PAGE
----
Software-as-a-Service: Give 'em what they want

We’ve come a long way since the early days of, when Marc Benioff was blazing a trail with his “No Software” campaign.  Back then, the big question was whether or not corporate IT departments would ever accept on-demand software, as opposed to the traditional approach of on-premise hosting.

Here’s what Sun had to say:

At an event Sun hosted recently, one room was filled with CTOs from some of the world’s largest on-line companies; the room next door was filled with CIOs — from a broad spectrum of companies from China, Japan, Europe and North America. As Mr. Schwartz spoke with attendees from each room, he noticed that not a single company in the CTO room paid for software. They were interested in open source or software-as-a-service (SaaS) alternatives. In contrast, not a single company in the CIO room allowed free software without a commercial support contract. Not one.

There are two clear implications for ISVs. First, the time to move to the SaaS business model is yesterday. Your customers are asking for it; your competitors are offering it; it gives you a way to grow subscription revenue and move your service offering to the SMB market at the same time. Second, the cost of downtime is an overarching concern for customers. If you can deliver your software as a service, on demand, with extremely high levels of availability, you can win over both the CIO and the CTO.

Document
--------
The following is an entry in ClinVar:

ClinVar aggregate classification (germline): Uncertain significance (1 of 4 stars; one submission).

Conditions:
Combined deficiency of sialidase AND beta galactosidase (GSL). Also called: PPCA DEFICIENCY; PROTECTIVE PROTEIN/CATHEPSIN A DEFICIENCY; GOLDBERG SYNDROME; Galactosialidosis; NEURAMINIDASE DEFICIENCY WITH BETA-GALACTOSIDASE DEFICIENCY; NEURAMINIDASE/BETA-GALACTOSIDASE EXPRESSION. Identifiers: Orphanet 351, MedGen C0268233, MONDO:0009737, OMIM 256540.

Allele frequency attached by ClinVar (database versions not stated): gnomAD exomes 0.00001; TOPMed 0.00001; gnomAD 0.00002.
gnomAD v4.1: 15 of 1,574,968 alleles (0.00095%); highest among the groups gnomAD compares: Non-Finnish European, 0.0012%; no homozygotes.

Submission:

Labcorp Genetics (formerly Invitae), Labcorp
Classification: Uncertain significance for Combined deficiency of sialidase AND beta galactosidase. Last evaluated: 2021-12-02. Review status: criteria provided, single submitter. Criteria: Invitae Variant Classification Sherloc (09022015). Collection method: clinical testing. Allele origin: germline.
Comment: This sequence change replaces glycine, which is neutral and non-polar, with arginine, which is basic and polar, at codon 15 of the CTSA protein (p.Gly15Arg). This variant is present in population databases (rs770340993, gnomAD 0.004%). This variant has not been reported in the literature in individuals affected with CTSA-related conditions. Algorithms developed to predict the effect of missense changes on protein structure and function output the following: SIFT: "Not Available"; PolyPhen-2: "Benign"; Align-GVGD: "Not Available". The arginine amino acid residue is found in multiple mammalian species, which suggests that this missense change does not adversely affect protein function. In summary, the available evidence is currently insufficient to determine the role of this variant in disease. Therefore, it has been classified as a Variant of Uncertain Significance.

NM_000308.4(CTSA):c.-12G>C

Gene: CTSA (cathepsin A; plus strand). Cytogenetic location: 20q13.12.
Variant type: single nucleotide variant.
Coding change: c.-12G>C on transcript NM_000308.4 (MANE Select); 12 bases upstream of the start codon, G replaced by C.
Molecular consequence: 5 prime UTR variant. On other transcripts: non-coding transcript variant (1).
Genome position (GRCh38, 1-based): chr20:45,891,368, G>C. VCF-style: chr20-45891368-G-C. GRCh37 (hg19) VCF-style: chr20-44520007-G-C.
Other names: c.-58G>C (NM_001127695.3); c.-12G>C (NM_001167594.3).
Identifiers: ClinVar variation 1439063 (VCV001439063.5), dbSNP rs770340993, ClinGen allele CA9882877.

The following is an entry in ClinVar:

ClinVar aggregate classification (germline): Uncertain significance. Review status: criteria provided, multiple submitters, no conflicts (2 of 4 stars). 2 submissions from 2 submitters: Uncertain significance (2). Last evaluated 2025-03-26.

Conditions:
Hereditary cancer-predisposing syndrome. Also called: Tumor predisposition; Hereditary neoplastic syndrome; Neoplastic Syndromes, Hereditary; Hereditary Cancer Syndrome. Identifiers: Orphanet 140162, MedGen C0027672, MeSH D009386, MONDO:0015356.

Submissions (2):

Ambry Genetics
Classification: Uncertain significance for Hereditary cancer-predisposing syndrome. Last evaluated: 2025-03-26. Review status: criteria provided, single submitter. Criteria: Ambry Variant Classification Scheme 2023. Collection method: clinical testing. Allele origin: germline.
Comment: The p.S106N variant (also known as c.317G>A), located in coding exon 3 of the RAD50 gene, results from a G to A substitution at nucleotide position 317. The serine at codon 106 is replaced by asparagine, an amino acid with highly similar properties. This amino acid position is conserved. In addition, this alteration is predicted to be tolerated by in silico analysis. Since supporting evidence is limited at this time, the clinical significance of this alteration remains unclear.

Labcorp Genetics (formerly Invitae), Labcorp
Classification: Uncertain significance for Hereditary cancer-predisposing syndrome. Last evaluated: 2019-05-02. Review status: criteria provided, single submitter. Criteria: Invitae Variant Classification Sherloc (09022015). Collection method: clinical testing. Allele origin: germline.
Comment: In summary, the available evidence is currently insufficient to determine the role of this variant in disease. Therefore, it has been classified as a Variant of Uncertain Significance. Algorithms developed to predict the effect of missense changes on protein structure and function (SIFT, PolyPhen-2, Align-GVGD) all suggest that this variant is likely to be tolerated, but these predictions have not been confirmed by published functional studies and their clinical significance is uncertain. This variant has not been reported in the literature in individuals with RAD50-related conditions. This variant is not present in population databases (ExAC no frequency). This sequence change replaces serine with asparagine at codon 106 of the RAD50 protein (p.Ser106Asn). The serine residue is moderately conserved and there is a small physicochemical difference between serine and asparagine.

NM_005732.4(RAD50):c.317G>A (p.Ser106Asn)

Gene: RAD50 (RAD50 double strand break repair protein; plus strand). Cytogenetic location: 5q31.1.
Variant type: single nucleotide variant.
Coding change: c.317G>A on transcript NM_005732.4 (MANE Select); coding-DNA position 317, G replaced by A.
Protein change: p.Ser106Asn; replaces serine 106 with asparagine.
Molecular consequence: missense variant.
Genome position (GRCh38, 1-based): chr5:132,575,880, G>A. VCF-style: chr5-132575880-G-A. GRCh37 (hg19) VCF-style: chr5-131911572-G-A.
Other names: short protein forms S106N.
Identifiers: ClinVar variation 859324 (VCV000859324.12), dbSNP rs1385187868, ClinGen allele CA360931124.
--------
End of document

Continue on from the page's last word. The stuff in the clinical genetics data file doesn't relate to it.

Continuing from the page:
That’s music to our ears.  Here at PBwiki, we have one simple business principle: give ’em what they want.  We’re convinced that offering a reliable, easy-to-use service is the best way to serve our users and customers.  That’s why we’re the #1 SaaS wiki for business collaboration.

How has SaaS made a difference in your organization?

Published by Chris Yeh

Chris has been building Internet businesses since 1995. He has been a founder, founding employee, or seed investor in almost a dozen startups, including PBworks, and advises a wide array of startups ranging from network equipment makers to vertical search engines. He liked his investment in PBworks so much, he decided to join the company. Chris earned two degrees from Stanford University and an MBA from Harvard Business School.

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